This is a really emotional moment, and a huge blow for the group emotionally and physically. This was the first glimmer of hope they’ve had in so long, and now the question still remains: what are they going to eat? I don’t know exactly how things are going to progress, but we all know where this show is going, right? I really think this event is going to be the turning point that sends things in that direction. The thing that really puts into perspective that they are out of options. I wouldn’t be surprised if we hear Nat say at some point that none of the unspeakable things they did in those woods would have happened if they hadn’t dropped that moose.

After a demoralizing, empty handed return, the group returns to the cabin to find Lottie still isn’t back. Nat recovers in a warm bath while team Lottie goes looking for her. When they stumble back in, Lottie barely conscious, Nat jumps out and helps Lottie into the tub. The two hold hands, no hard feelings. The group has made them the symbols of two very different philosophies, but really, Nat and Lottie are both pro survival. They just have different skills.

The results of this competition seem to suggest that Nat, and everything she’s come to represent, are correct. The woods made a fool of Lottie, and even though they both came back empty handed I don’t think anyone can disagree that Nat came out on top. The pair’s present-day storyline also plays a big role in this episode, and I think the timelines really come together well to take us a solid step forward towards understanding what’s going on in the wilderness.

Present-day Natalie has found the cult of the purple people, and their leader Lottie. Clearly some bad blood has formed between the two of them since their good-natured competition because Nat is hell bent on exposing Lottie’s cult. But so far, Lottie seems bulletproof. Her followers know what they’re getting themselves into and honestly Lottie is so likable that I find myself rooting for her even though I’m sure the rest of the gang’s skepticism of her will be warranted in due time. A lot goes on within the cult in this episode, but the really significant part comes at the very end. Lottie is outside in the dark alone, slicing her hand open and dripping blood into an altar, just like she did in the woods, but this time she’s saying, “please let this be enough”.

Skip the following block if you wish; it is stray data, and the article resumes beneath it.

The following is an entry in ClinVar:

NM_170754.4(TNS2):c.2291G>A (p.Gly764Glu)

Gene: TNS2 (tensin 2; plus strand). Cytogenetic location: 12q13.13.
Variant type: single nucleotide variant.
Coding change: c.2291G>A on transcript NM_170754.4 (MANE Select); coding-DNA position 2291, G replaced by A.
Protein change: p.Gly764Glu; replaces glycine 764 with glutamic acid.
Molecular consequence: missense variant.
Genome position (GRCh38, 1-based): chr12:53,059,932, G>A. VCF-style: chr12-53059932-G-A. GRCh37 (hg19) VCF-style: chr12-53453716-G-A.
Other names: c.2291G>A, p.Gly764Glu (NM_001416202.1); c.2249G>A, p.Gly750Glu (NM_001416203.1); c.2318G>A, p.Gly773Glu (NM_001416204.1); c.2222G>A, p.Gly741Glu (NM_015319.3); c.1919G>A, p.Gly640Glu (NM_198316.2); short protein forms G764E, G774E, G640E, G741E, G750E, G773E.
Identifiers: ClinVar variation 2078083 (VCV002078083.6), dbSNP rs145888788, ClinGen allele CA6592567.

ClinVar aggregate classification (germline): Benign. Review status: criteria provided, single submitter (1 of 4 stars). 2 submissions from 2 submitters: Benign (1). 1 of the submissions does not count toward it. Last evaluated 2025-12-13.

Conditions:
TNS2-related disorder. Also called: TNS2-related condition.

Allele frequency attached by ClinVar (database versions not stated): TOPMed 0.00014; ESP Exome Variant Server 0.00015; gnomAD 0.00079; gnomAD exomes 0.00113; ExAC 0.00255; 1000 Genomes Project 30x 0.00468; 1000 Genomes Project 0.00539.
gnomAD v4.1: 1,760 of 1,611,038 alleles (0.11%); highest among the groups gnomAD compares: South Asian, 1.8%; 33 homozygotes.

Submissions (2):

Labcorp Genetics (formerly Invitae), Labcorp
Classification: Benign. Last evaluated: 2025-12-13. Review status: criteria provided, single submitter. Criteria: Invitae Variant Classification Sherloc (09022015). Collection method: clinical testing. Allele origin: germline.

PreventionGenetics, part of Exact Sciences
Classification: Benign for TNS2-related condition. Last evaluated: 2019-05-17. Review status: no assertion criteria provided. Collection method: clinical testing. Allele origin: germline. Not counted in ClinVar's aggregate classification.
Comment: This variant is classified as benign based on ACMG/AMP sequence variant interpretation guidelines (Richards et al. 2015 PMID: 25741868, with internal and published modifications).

Teenage Lottie has no idea what she’s praying to, and the events of their hunting competition suggest that the answer might be nothing. But this present-day development sheds a new light on those events: there is something in the woods, but it is not a friend.

But Van and Taissa already knew that. Taissa is staunchly team Natalie- I’d say because she doesn’t want to acknowledge what she already knows deep down- but she indulges Van by attending Lottie’s little spiritual groups. On a personal note, Van is the best character, and I am thrilled to see her join the present-day timeline- played by Six Feet Under’s Lauren Ambrose no less.

Lauren Ambrose in Yellowjackets. Image courtesy of Deadline.

I can’t ignore that major development, but while Taissa’s storyline is the most terrifying, it’s also maybe the least complex. The Leftovers comparisons abound with her character- the practical, good-natured bystander who’s been chosen by a force against their will and beyond their understanding. And the fallout gets worse the longer they ignore it.

So, after hiding from her nighttime escapades that have already left her son terrified of her, adult Taissa wakes up in her car with no gas and no cell phone battery. She deduces her alter ego’s destination and hitchhikes to Van’s place- something that will surely be reaching the press very soon. Whatever’s lying in the woods, Taissa will be the one really in the center of it. Her and Van’s discovery of Javi in the wilderness, in the exact spot that Van and Nighttime Taissa knew was significant, confirm that.

The really interesting thing about this show to me is that I really can’t figure out who to root for. Shauna, Natalie, and Taissa seem to be the heroes, but these ladies are all so nutty. Right now, we still have a lot to learn about what exactly goes down in these woods, but we have a pretty good idea and it’s safe to say that no one survived without getting their hands dirty.

But the best thing about this show is that literally anything goes! So what do you think is next for the Yellowjackets? Which characters are the kind of crazy you can get behind? What will become of poor coach Ben? And dare I even plant the seed that Shauna might eat her baby…

And I’ll end with a friendly reminder to support TV writers! The creators of Yellowjackets have closed the writer’s room for season 3 that had only just gotten started last week and are now picketing as I type. The Writer’s Guild strike means we might get an abridged season 3, as is the case for many current shows, but writers are getting shafted in this behemoth of an industry, and they’re fighting for the conditions that will let them both do their best work and live their best lives.